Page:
What is the future of young women in their twenties? About 60% of university graduates are women, but only 3% will reach management-level positions. What are the skills required by these high-responsibility posts that women still do not possess? What is the existing business leadership model that women are seemingly unable to attain? Will we be able to design a form of leadership in which women can compete on equal footing with men? It looks like the role of top executives is designed for men and not for women. This is why I defend a new design of leadership power which will not exclude access to women.
According to the US Federal Glass Ceiling Commission, set up to work towards greater social justice and to improve the country’s economy, at the moment women are obstructed from reaching posts that entail greater responsibility and, at once, greater profits to share out. Another form of inequality, according to the Comisiones Obreras trade union, is that women have to work 109 days more than men to earn the same salary, in other words, three months more per year.
The glass ceiling—an expression used for the first time in 1978—is artificial, it is an invisible barrier in women’s professional careers. The invisible glass curtails and limits women’s aspirations and opportunities. Now, in 2018, forty years after the coining of the expression Glass Ceiling, what has actually changed for women over the intervening time?
“For Sala Alcalá 31, I would like to carry out a performance that involves the city. Passers-by can join in a silent protest or be mere spectators. The material I am going to use is glass and the reflections it produces, the element par excellence in big cities.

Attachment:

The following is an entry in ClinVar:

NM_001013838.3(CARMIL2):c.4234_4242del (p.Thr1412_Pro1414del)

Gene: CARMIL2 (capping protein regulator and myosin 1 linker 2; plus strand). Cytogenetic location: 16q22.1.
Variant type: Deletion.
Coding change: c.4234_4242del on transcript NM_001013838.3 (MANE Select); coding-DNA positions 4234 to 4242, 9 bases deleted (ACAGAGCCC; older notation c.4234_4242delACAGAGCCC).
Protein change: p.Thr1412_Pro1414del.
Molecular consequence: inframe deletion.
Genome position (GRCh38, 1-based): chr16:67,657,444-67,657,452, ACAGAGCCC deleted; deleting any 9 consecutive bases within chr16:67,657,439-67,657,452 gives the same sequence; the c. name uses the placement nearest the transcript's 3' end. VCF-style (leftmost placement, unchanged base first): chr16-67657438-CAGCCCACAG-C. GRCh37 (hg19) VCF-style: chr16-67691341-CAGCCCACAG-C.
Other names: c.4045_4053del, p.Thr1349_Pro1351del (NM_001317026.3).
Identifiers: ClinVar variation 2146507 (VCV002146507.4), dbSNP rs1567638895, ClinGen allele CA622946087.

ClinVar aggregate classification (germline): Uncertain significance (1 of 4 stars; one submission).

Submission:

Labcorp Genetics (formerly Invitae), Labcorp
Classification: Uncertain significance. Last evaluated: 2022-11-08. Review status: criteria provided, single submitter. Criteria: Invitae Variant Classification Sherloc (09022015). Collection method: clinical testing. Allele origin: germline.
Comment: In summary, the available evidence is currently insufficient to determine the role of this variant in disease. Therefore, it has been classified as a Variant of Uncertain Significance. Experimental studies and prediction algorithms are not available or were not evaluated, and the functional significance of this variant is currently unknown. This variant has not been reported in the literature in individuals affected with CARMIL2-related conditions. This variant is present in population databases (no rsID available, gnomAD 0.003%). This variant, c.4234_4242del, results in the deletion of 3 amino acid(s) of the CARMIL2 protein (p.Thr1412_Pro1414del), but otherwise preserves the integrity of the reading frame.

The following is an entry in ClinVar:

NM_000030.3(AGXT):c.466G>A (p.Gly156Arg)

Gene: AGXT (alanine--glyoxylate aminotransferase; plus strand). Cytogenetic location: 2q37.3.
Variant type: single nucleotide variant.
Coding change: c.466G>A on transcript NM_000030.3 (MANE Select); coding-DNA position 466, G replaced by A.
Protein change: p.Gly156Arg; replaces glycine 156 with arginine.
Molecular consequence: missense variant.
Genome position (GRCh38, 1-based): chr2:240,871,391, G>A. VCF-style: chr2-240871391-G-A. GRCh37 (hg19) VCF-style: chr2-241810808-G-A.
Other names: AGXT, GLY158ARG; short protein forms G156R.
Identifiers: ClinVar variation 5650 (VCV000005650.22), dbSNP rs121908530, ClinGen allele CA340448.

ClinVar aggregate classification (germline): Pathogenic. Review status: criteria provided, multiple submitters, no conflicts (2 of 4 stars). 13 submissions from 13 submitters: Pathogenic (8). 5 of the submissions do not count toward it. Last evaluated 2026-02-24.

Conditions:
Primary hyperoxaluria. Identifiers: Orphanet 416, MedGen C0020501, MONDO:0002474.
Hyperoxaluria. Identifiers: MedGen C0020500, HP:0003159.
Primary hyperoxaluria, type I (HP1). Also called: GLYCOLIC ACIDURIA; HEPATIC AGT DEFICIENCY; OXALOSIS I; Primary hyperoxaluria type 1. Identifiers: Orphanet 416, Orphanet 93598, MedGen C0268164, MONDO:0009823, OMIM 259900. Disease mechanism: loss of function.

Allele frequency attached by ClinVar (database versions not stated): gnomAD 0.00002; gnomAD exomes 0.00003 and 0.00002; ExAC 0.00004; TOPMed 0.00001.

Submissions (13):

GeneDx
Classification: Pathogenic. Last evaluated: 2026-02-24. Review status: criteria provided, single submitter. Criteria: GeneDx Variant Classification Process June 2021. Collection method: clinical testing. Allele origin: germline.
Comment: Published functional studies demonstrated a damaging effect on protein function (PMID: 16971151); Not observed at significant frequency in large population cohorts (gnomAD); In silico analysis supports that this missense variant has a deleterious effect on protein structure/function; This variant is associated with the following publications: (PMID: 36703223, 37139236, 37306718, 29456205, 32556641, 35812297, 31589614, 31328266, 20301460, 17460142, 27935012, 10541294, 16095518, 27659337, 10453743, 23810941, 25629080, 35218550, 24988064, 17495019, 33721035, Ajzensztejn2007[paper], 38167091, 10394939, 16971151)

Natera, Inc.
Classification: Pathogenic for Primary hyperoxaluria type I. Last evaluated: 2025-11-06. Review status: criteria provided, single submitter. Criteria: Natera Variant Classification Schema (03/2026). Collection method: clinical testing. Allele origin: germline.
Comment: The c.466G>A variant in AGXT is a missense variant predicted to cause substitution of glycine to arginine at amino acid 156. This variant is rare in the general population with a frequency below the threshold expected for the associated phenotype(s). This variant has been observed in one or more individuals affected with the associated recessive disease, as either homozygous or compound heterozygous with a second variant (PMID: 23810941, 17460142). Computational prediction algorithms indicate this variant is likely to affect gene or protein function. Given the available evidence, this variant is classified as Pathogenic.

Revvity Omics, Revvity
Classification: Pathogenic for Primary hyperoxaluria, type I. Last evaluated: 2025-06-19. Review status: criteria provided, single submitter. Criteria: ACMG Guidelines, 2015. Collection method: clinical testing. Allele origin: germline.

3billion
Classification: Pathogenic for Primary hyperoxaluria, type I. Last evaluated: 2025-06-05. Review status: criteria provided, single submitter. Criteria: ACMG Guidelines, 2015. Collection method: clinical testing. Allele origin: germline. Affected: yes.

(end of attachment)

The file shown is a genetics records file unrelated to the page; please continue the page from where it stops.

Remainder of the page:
A glass plate, measuring 2 by 3 metres, will be placed over the heads of professional women from Madrid, who I have asked to help me to carry it through the streets of the city. The plate will be supported using a piece of padded cloth or silicone, so that glass does not slip and also to cushion vibrations. The movement of the glass plate through the city, carried by these women, is silent yet also aggressive. The action is part of my search for new, truly feminine ways for women to protest, though without imitating masculine attitudes or symbols.
I believe that, contrary to what it might seem at first sight, silence and the movement of women in step with gloved-covered hands could provoke a liberating effect from latent oppression.
It is worth underscoring my experience when speaking about Glass Ceiling with assistants or students, because they, of course, with the innocence of youth, still do not know what it is and are still unaware of what the future holds in store for them, if we do not change something for them. That is why this performance is aimed at young women, so that they prepare themselves and act in consequence; and also, of course, at older generations, among which I count myself, who would have wished that we could have broken this inequality at work. Right now I can break this ceiling but it keeps coming back like weeds in a garden.”